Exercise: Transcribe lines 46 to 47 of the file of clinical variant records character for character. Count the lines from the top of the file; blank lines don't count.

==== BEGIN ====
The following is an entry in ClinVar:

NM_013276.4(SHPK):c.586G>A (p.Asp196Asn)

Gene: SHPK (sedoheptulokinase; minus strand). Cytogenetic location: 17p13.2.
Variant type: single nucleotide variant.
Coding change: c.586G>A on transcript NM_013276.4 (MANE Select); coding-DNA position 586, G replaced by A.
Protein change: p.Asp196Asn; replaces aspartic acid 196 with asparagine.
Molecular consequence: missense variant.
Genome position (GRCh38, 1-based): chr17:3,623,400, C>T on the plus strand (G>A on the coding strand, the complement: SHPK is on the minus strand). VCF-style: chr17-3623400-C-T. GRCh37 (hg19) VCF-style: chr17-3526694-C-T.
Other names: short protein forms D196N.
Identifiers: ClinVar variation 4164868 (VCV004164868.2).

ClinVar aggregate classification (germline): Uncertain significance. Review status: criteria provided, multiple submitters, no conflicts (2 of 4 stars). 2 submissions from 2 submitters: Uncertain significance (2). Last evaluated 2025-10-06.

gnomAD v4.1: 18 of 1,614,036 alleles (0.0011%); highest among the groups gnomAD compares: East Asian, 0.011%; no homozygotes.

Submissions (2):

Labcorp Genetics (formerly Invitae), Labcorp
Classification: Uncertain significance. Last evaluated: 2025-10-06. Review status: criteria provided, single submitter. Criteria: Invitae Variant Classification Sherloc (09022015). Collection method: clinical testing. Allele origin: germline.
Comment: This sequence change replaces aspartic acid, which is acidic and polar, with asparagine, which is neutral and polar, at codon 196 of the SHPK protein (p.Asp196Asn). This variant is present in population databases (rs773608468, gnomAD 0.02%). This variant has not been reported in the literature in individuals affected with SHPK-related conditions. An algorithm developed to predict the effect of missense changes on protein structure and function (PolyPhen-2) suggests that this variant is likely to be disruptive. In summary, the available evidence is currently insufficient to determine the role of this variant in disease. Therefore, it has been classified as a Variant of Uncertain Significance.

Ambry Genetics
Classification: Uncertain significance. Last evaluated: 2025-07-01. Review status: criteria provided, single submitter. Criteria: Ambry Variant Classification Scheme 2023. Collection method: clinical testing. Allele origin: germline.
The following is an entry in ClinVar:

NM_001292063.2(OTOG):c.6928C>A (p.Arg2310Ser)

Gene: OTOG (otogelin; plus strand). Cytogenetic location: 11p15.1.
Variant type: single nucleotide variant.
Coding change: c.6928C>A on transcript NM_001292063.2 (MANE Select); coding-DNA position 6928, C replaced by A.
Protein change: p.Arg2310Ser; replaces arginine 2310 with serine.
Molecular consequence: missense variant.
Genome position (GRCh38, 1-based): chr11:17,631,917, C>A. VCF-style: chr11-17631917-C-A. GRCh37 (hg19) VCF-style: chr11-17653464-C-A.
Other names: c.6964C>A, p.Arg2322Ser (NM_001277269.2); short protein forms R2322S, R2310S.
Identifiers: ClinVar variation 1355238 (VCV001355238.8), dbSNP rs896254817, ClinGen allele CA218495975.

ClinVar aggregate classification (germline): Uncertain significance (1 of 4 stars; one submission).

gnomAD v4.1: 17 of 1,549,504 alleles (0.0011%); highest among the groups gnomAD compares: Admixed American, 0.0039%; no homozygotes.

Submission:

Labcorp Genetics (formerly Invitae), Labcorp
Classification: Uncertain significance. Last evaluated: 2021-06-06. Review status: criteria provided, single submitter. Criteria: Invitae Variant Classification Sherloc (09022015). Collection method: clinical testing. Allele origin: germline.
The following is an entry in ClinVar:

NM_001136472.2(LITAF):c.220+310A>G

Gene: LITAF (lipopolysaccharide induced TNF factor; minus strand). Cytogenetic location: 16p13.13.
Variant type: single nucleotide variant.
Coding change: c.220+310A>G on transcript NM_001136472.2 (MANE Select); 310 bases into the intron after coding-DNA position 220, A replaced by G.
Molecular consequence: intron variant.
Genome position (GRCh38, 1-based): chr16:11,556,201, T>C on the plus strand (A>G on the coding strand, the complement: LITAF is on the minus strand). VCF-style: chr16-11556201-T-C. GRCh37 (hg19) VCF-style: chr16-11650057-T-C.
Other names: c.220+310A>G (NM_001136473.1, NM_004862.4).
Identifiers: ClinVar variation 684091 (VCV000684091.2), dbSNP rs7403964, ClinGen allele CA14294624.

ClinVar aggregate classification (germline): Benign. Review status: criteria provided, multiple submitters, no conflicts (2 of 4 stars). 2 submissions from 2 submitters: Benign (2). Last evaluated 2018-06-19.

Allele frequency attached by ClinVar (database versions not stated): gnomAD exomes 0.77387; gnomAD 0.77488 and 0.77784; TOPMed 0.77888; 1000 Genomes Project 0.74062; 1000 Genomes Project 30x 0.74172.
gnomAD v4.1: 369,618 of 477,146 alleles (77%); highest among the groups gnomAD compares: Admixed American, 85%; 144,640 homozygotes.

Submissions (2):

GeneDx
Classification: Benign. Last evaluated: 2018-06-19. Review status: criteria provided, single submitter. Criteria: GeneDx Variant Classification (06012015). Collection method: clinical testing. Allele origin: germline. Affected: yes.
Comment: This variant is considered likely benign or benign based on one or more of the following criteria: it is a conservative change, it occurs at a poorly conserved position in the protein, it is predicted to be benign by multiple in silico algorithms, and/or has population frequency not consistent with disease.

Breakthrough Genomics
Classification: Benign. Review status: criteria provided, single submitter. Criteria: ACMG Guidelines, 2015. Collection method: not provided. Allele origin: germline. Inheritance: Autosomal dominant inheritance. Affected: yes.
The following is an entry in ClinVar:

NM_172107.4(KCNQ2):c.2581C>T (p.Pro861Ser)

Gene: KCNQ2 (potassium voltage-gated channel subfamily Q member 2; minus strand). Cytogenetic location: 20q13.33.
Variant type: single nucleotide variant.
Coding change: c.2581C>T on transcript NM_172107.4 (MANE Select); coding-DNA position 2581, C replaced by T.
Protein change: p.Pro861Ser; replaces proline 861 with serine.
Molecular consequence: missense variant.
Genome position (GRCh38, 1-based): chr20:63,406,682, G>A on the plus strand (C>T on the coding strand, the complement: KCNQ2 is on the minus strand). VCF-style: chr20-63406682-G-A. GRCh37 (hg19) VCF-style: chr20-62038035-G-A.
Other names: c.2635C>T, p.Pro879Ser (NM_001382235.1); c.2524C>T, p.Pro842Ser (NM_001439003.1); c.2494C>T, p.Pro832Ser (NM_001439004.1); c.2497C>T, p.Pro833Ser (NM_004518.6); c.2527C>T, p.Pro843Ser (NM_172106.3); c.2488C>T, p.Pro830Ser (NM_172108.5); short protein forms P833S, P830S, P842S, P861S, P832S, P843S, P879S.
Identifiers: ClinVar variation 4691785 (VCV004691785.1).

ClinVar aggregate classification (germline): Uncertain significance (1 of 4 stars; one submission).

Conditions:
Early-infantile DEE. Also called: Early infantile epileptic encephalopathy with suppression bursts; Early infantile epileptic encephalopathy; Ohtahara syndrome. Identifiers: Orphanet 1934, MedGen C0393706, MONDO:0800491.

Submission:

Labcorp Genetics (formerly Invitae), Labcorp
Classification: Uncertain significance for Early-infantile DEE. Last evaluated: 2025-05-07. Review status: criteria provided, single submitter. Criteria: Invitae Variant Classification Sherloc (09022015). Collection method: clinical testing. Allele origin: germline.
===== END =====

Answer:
Submissions (2):

GeneDx